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New EU derivatives rules to reduce costs and regulatory burdens

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New EU derivatives rules to reduce costs and regulatory burdens

Photo © Lee Torrens - Fotolia

(BRUSSELS) - The EU Parliament and states reached political agreement Tuesday on rules applying to non-financial counterparties, small financial counterparties and pension funds using financial derivative products.

The targeted reform of the European Market Infrastructure Regulation (EMIR) introduces simpler rules for derivatives, which is expected to reduce costs and regulatory burdens for market participants.

That regulation was adopted following the financial crisis to better manage and monitor the risks arising from derivatives markets for financial stability. The reform now agreed will provide simpler and more proportionate rules for over-the-counter derivatives.

"In the aftermath of the financial crisis, the EU put in place a solid and effective framework for bringing more transparency and reducing systemic risk in the derivative markets," said Romania's finance minister Eugen Teodorovici, for the EU presidency: "Today, we agreed targeted adjustments that will preserve all the core elements of the reform, whilst simplifying the rules and making them more proportionate."

A derivative is a financial contract linked to the future value or status of the underlying to which it refers (e.g. the development of interest rates or of a currency value). Derivatives redistribute risk and can be used both to protect against legitimate risk and for speculative purposes. Most derivative contracts are not traded on an exchange but are instead privately negotiated between two counterparties (OTC). The global outstanding notional value of OTC amounted to USD 595 trillion at the end of June 2018 (Source: Bank for international settlements).

The European Market Infrastructure Regulation (EMIR), adopted in 2012, forms part of the European regulatory response to the financial crisis, and specifically addresses the problems encountered in the functioning of the OTC derivatives market during the 2007-2008 financial crisis.

In May 2017, the Commission proposed a regulation amending and simplifying EMIR to address disproportionate compliance costs, transparency issues and insufficient access to clearing for certain counterparties.

In order to increase the efficiency of the regulatory framework, the text agreed by the co-legislators introduces a new category of "small financial counterparties" which will be exempted from the obligation to clear their transactions through a central counterparty (CCP), while remaining subject to risk mitigation obligations. In the same way, smaller non-financial counterparties will have reduced clearing obligations. The text also extends by another two years (further extendable twice by an additional year) the temporary exemption from the clearing obligation of pension scheme arrangements.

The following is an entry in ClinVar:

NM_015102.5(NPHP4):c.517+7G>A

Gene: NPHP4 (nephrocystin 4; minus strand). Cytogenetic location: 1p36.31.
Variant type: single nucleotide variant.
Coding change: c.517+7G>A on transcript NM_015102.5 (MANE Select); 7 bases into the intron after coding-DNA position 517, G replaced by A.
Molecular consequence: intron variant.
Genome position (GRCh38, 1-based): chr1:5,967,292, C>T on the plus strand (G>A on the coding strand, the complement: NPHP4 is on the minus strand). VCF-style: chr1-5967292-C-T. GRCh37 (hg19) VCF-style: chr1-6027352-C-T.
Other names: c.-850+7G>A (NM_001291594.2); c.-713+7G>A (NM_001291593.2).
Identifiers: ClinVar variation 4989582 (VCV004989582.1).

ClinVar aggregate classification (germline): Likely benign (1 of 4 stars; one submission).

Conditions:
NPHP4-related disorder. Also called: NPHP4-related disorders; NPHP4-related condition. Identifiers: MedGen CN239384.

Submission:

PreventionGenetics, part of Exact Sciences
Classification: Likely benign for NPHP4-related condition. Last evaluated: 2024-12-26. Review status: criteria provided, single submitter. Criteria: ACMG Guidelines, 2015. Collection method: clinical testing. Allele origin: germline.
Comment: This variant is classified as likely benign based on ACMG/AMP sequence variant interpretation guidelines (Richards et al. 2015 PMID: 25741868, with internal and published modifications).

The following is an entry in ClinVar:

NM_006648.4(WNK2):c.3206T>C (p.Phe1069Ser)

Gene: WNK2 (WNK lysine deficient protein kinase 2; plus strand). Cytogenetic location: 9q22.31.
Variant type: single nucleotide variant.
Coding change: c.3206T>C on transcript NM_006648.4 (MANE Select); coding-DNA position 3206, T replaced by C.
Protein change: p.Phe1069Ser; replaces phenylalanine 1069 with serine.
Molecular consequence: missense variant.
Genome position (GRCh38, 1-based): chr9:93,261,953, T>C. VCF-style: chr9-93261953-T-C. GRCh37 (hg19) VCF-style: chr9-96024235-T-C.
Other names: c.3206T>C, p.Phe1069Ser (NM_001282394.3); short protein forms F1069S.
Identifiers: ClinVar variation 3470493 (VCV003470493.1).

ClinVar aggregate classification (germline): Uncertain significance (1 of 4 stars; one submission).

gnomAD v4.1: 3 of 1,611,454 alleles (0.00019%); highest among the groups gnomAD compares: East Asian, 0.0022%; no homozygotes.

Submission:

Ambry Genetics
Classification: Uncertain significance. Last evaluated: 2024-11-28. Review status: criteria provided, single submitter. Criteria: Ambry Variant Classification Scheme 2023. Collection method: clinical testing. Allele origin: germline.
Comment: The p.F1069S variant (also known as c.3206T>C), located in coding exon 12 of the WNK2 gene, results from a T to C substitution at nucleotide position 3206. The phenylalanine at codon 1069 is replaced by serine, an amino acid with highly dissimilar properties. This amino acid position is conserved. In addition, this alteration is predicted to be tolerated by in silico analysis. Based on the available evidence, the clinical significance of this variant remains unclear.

As regards reporting obligations, the regulation will streamline existing rules in order to improve the quality of the data reported and make the supervision more effective: it will remove the obligation to report historic data ("backloading") as well as intragroup transactions involving non-financial counterparties.

Finally, the regulation aims to create incentives and increase access to clearing by removing existing unnecessary obstacles. In particular, the text introduces an obligation on clearing brokers to provide services on fair, reasonable, non-discriminatory and transparent commercial terms ("FRAND") by ensuring in particular transparency on fees as well as unbiased and rational contractual arrangements.

The text will now be submitted to EU ambassadors for endorsement. It will then undergo a legal linguistic revision. Parliament and Council will be called on to adopt the proposed regulation at first reading.

Planned actions relating to Regulation (EU) No 648/2012 on OTC derivatives, central counterparties and trade repositories

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